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About Willa Cather

About Willa Cather

Willa Cather is one of the most important American novelists of the first half of the twentieth century. Seen as a regional writer for decades after her passing in 1947, critics have increasingly identified Cather as a canonical American writer, the peer of authors like Hemingway, Faulkner and Wharton. The author of 12 novels, 6 collections of short fiction, 2 editions of her book of poetry, April Twilights, and 9 works of nonfiction and collected journalism, speeches, and letters.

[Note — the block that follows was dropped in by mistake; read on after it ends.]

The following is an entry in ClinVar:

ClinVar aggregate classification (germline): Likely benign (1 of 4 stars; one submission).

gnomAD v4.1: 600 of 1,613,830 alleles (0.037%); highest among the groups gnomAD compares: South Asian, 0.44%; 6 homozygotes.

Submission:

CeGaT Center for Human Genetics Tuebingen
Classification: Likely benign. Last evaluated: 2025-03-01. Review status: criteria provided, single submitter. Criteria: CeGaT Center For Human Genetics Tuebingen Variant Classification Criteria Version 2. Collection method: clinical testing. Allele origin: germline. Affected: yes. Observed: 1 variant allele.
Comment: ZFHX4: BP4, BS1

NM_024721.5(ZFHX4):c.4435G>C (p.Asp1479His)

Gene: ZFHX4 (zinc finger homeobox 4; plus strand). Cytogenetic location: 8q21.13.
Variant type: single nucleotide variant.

Born in Virginia in 1873, Cather settled in Webster County, Nebraska, in 1883. Though she lived the rest of her life in Pittsburgh and New York and traveled extensively, Cather's depictions of the Nebraska prairie and farming communities were important milestones in American literature. "Miss Cather is Nebraska's foremost citizen," wrote author and Nobel Prize-winner Sinclair Lewis. "The United States knows Nebraska because of Willa Cather's books."